The red-room was a square chamber, very seldom slept in, I might say never, indeed, unless when a chance influx of visitors at Gateshead Hall rendered it necessary to turn to account all the accommodation it contained: yet it was one of the largest and stateliest chambers in the mansion. A bed supported on massive pillars of mahogany, hung with curtains of deep red damask, stood out like a tabernacle in the centre; the two large windows, with their blinds always drawn down, were half shrouded in festoons and falls of similar drapery; the carpet was red; the table at the foot of the bed was covered with a crimson cloth; the walls were a soft fawn colour with a blush of pink in it; the wardrobe, the toilet-table, the chairs were of darkly polished old mahogany. Out of these deep surrounding shades rose high, and glared white, the piled-up mattresses and pillows of the bed, spread with a snowy Marseilles counterpane. Scarcely less prominent was an ample cushioned easy-chair near the head of the bed, also white, with a footstool before it; and looking, as I thought, like a pale throne.
This room was chill, because it seldom had a fire; it was silent, because remote from the nursery and kitchen; solemn, because it was known to be so seldom entered. The house-maid alone came here on Saturdays, to wipe from the mirrors and the furniture a week’s quiet dust: and Mrs. Reed herself, at far intervals, visited it to review the contents of a certain secret drawer in the wardrobe, where were stored divers parchments, her jewel-casket, and a miniature of her deceased husband; and in those last words lies the secret of the red-room–the spell which kept it so lonely in spite of its grandeur.
Mr. Reed had been dead nine years: it was in this chamber he breathed his last; here he lay in state; hence his coffin was borne by the undertaker’s men; and, since that day, a sense of dreary consecration had guarded it from frequent intrusion.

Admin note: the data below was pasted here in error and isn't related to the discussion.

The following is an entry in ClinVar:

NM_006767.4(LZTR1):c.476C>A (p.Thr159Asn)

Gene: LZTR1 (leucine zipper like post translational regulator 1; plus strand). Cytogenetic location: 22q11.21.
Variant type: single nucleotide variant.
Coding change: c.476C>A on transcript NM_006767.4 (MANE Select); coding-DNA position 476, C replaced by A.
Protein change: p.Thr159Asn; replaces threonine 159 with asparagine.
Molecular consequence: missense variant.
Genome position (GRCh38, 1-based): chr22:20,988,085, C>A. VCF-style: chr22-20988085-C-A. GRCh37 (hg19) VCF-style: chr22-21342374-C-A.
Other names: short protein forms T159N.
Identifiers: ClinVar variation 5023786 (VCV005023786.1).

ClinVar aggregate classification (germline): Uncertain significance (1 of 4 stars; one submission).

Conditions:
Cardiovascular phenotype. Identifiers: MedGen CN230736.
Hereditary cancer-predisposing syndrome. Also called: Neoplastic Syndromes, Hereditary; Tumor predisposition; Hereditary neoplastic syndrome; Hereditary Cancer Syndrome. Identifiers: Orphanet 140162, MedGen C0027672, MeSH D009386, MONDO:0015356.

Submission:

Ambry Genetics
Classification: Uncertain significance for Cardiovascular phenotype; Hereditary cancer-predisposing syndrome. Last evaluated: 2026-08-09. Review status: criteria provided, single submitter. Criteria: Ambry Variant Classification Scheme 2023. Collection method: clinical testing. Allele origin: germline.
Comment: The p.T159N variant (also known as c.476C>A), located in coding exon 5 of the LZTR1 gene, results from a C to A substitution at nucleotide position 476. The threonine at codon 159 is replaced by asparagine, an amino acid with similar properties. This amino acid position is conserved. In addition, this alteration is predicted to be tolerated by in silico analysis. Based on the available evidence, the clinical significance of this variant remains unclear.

From Jane Eyre by Charlote Brontë
A Visual History
La Gerbe (The Sheaf) is a large-scale ceramic mural by Henri Matisse which was commissioned in the early 1950s by Sidney and Frances Brody for their new home in California. The mural occupied a large empty wall in their sunny patio, and was the centrepiece of their home. Apart from La Gerbe, the Brodys had an extraordinary collection of modern art which included works by Picasso, Braque, Giacometti, Calder, and Moore, all of which were displayed in their elegant home designed by Quincy Jones.
Frances described the mural as having “a marvellous luminosity” and said “its simplicity of design never fails to bring warmth, gaiety, color and beauty to an area observed by all who pass through any part of the house. This is truly the heart of our home.”
LACMA has published the amusing account Frances Brody wrote on her experience commissioning the ceramic mural from Matisse. Click here to read it. The mural Apollo (pictured below) was Matisse’s initial proposal for the Brodys’ commission, they rejected it and persuaded him to make a new design. Frances wrote in the manuscript that she “disliked it intensely”, luckily she was thrilled with his next proposal. This piece is now in the Toledo Museum of Art, Ohio. Personally, I think its beautiful also, but maybe not as appropriate for the setting.
In 2010, after Frances’ death, La Gerbe was relocated (a very difficult operation considering its weight of 1,000 Kg.) to LACMA, The Los Angeles County Museum of Art.
It doesn’t look half as magical without the tree and the warm and comfortable ambiance, but still, if it means more people can enjoy it, it’s ok with me. There’s still something wonderful and fulfilling about walking through an art museum/gallery, standing and gazing at works of art. I hope someday I’ll stand in front of this one! It makes me wonder, although Matisse is one of my all-time favourite artists, and I’m in love with this mural, if I lived with it, would it lose its magic?
Images thanks to LACMA